Northern Ireland

Planning Service advised to pay Omagh gold mine compensation

The gold mine is at Cavanacaw outside Omagh
Image caption The gold mine is at Cavanacaw outside Omagh

The NI Ombudsman has told the Planning Service it should pay a total of £30,000 compensation to three residents because it failed to enforce planning regulations at a Tyrone gold mine.

An investigation found major failures by planners reacting to complaints over an apparent breach of planning permission at the mine outside Omagh.

In 2008 and 2009 Omagh Minerals allowed hundreds of thousands of tonnes of rock from the mine to be removed by truck along a narrow road network without the necessary planning consent.

In spite of several objections, it took the Planning Service more than a year to issue an enforcement notice telling the company to stop the unauthorised removal of the rock.

Three residents brought a complaint to the Ombudsman over the delay and he has found in their favour.

According to Ombudsman Tom Frawley, the planners' failure to act represented maladministration in what he said was a "major system failure" at the Planning Service.

He has recommended that the planners should pay the three residents £10,000 each in compensation.

The owners of the mine said they have never knowingly breached any planning conditions.

The mine at Cavanacaw outside Omagh produces gold, silver and lead.

In a hard-hitting report, the ombudsman described the Planning Service's failure to monitor the gold mine as "maladminisration."

"My investigation has highlighted the failures of Planning Service to effectively monitor and enforce planning control/conditions at the precious metal mine," he said.

One of the three residents awarded the compensation, retired photographer Ed Winters, said that when the rock was being removed, the roads in the area were totally unsafe because of the volume of heavy traffic.

"The people living around here were imprisoned in their homes," he said.

"Parents could not walk their children and others had problems getting to work. The residents were failed by the Planning Service. "

At its peak, more than 145 lorries per day were leaving the site.

Residents first complained about the apparent breach of planning conditions in June 2008, but it took the Planning Service more than a year to issue an enforcement notice requiring the goldmine to stop removing the waste rock.

It wasn't until June 2009 that an enforcement letter was issued to Omagh Minerals to "cease removal of rock within 24 hours of this notice."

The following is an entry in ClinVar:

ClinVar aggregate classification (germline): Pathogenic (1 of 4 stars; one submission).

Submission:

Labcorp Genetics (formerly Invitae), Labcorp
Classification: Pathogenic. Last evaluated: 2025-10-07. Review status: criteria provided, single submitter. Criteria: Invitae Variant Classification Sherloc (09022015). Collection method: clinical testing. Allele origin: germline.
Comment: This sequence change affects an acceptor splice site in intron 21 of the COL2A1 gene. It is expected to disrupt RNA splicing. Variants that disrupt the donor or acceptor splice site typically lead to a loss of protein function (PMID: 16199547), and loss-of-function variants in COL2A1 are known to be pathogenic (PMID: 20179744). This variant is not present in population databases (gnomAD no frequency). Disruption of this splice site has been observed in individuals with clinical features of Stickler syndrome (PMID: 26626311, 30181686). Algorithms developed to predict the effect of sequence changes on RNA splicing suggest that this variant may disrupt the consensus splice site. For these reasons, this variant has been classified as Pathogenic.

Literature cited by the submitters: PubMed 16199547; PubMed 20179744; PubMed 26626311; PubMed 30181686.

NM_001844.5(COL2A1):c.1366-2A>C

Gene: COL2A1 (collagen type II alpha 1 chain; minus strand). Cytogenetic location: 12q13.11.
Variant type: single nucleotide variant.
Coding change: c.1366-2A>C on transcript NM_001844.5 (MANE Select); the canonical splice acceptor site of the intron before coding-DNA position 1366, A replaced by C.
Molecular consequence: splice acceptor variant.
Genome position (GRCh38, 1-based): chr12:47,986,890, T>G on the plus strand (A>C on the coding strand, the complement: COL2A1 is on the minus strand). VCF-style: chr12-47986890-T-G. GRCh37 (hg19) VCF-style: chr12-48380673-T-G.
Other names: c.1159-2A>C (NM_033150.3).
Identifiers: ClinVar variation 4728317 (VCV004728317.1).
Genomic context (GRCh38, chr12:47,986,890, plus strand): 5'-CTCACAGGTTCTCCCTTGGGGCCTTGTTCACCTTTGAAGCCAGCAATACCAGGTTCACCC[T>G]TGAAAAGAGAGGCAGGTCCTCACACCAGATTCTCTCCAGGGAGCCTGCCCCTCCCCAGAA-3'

The Ombudsman's investigation into the planners' inaction said: "I find it wholly unacceptable that the Planning Service failed to take appropriate timely enforcement action commensurate with the breach of planning control given the very significant impact this had on local residents including the complainants."

"I believe the Planning Service clearly should have taken more effective robust and timely enforcement action following the initial complaints from residents in June 2008."

Image caption NI Ombudsman Tom Frawley has advised the Planning Service to pay compensation to three residents

In response to an additional complaint about the redesign of the mine, the report said: "Planning Service permitted the company to remove in excess of 8,000 truck loads of rock, by the operator's own admission, without any assurance that there remained sufficient rock to restore the site of its original condition."

In October 2008 , the then general manager of the mine, Nick Hardie, took part in a BBC televised public debate about the removal of the waste rock.

When challenged that the company did not have the appropriate planning permission to remove the rock, he replied: "We believe we do. We believe we do. (It's) in black and white in our planning document."

In response to the conclusions contained in the leaked Ombudsman's report, Roland Phelps, chief executive of the Galantas Gold Corporation which owns the mine said: "I can't comment on the report without having seen the contents.

"However, the company did not knowingly breach any planning condition as regards the export of the rock from the site or indeed on any other matter."

Resident Mr Winter added: "I have lost a pristine environment around my home. That is not a worthy legacy for a few pence.

"It was never about the money or the compensation. In fact this money will probably go towards our legal advisers to help maintain our fight and ensure our environment is protected."

The decision by the ombudsman to recommend that the Planning Service should compensate the three residents who complained could have far reaching implications.

Others who feel they have they have also suffered because of lack of enforcement by planners will be studying this judgment closely, wondering if they too could mount a similar challenge.

In February 2012, in response to a recent planning application, the mining company was granted permission by the Planning Service to remove other surplus rock from the mine, but conditions have been attached limiting the number of truckloads involved.

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